King David, atheme of one of Rossetti’s paintings, who also painted a
paintingtitled ‘Fair Rosamond’. New information has surfaced that
theRosamond name comes from Rougemont Switzerland, there
aRougemont/Rosamond family crest depicting a cross surrounded
byroses, which is the discription of the crest belonging to
Rosenkrantzthe founder of the Knights of the Rose Cross. Rosamond
passed into another Realm on her first sober birthday in AA,we both
sharing a Program that gives its Brothers and Sisters a cointhat says
this upon it; “Unto they own self be true.” Christina and I were
Brother and Sister in Recovery, and in thisQuest that has come full
circle, I see how we did climb the SpiritualMountain together, with
Courage and Imagination so that we may ownthe very awakening Rose of
our soul. Like an errant Knight who hasmade his way through the heavy
thorns, roses taking bloom as I goforward, I now find myself before
the Tower of Beauty. And she assures me as she hands me my
reward: “Spiritual Courage, will be me with, Spiritual Courage.”
I was born during a star-shower, my mother too spent to go to
thewindow where the nurses were being amazed. This story, along
withbeing told I was the image of my grandfather, Royal Rosamond,
(whom Ihad never meet) instilled in me a sense of destiny, that there
wassomething that had been lost, and something to be gained,
ina….Quest? After my oldest sister Christine drowned, she the world
famousartist ‘Rosamond’, I began to research my family history. In
theCalifrornia History room of the Sacramento Library, I found
Royal’sstories and poems in several copies of ‘Out West’. I then
began to doa genealogical research that led me to ask this
question “What is ina name?” I soon found another world in the ‘Rose
of the World’ thatwas lying dorment, in a tower, surrounded by a
tangle of rosethorns. After four years of intensive research, this
Quest of Ion(Jon) produced an heir to my Quest when I found my
beautiful daughter, Heather Marie. She was born on my mother
Rosemary’sbirthday.
Like the ‘Rose of Sharon’ she is a Foundling to me. I am a Merlin.
This is a tale full of Magical Truths. The name Rosamond has been
called the ‘Shekinah’ “the light of God”.This Tower, this Beacon,
that Rose from the Darkness and the harmthat surrounded it, is now
called the ‘Rose of the World Foundation’that will grow to be a guide
for abandoned, throw-away children, everywhere. When I was twelve,
and again at sixteen, my painting was chosen totour the world in a
art show sponcored by the Red Cross. This painting you see on my
webpage was painted in 1976. It is my angelholding a glass fishing
net float that came ashore, and was at the end of its long journey.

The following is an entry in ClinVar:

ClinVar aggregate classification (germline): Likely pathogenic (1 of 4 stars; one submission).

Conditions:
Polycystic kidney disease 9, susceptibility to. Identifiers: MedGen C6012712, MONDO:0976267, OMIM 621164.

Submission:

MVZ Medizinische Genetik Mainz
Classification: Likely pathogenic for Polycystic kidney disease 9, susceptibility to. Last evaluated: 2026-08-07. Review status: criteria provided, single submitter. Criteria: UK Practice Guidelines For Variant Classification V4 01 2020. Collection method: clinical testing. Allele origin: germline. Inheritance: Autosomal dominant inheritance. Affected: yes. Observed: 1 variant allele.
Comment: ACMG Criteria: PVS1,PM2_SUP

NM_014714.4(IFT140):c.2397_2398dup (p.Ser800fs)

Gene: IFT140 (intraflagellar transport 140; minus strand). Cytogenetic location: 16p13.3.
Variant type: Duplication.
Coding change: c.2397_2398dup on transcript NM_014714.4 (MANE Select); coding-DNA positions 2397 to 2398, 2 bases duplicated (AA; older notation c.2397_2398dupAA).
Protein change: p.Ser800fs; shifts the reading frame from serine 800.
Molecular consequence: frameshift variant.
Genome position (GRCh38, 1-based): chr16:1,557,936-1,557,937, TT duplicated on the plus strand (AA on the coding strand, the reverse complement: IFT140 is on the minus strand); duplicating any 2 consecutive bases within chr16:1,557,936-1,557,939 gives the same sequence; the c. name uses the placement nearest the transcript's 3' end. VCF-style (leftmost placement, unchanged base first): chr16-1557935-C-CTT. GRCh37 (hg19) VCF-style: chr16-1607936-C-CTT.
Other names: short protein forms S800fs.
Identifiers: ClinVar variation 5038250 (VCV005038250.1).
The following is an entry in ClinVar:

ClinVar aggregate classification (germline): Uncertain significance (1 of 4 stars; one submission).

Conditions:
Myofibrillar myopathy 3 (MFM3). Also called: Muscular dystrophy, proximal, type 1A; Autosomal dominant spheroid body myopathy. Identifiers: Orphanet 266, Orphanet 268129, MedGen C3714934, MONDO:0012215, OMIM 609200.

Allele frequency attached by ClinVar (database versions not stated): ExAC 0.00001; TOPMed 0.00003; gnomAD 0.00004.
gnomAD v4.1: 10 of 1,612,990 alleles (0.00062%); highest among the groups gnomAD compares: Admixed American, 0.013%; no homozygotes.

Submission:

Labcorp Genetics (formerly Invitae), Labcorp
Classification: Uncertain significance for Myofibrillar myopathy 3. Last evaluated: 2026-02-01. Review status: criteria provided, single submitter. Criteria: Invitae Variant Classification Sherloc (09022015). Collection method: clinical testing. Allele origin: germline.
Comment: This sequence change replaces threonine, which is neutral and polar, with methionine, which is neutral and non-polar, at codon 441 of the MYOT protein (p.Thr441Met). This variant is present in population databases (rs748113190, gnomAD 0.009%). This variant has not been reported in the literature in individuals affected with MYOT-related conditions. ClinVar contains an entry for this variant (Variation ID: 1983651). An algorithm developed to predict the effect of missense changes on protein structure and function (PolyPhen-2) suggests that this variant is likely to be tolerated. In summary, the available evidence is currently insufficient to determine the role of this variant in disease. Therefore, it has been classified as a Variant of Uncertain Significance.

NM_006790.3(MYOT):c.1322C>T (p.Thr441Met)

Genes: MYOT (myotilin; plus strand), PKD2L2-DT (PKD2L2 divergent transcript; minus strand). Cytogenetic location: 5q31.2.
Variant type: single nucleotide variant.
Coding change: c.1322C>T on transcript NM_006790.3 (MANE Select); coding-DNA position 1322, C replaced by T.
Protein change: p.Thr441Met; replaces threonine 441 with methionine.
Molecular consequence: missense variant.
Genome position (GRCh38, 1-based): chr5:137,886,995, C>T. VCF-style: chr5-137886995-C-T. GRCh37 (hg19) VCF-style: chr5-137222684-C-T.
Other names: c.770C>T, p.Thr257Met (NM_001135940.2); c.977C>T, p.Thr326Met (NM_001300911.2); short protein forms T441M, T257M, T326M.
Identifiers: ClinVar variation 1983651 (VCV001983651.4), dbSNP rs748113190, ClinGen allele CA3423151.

In 1967 I had a near-death expericance afterfalling on dramatic rocks
at Point Rayes. This angel is carrying theworld, she offering it back
to me. With Love and Grace for the Story,and the Rose, I take what is
mine, and what is yours, is in theTelling of this Quest. On July
26th. I refounded the Nazarite Church called the ‘Watchers ofGod’. I
am the Bishop of this Church. I bid all those who so desireto take
the oath of the Nazarite, and never again ingest alcohol tobe with
God as you know Him. In the altered history of the Bible,later
scribes of the usurpers have David killing Goliath, who alongwith his
five brothers, were Nazarites. These were the Dactyls, theGuardian
Angels of the infant Zeus. When the twin towers, the two Giants that
guard the island city ofNew York, were toppled, the Warriors of God,
arose form their spleep.The Giants of the Bible, the Nephilim walk
amongst us once again.Nephilim means “fallen splendor”.
The Nazarites are also the Corybantes who brought Architecture,
Art,and Musical instruments to the Greeks. The Dactyls taught Orpheus
howto finger-sign and play the lyre, causing the sun to rise each
day.King David was a Nazarite, who played the lyre, and made riddles
inhis songs that drove King Saul mad to solve them. Goliath’s
familyare the sons of Rhea. In the giving of this clue, many riddles
cannow be solved. The Kingdom of God is at hand, in the
handof ‘sculptor’ and the Compassionate Father of ‘The Way’. May that
wayopen to you now. * *, *

On other webpages, that are linked in a circle to this one, I compare
the Rosamond family legacy with that of the Dante Gabriel
Rossetti family, whose siblings were also at the core of the Pre-
Raphaelite art movement, Michael and Christine Rossetti publishing
in ‘The Germ’, they taking over their father’s printing company. In a
recordof immigrant names, Rossetti, in French, is Rosemond. Christine
and Iwere inspired by the Pre-Raphaelites, several of them
KnightedArtists of England where lived other Royal and Rosy people
that arenow being linked to our Family Tree, a Rose Bush if you will,
foralas in the finding of my lost daughter, the roses now harken to
thelegend of ‘Sleeping Beauty’ who lay aspleep in her bower at
thecenter of a hedgerow of thorns. May this family of the Royal Rose
restore the Forsaken Garden.

Read more: http://www.answers.com/topic/la-calpren-de-gautier-de-costes-sieur-de#ixzz20DfsdDKx

About Royal Rosamond Press

I am an artist, a writer, and a theologian.
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1 Response to Mary Magdalene Rosamond de Toxandria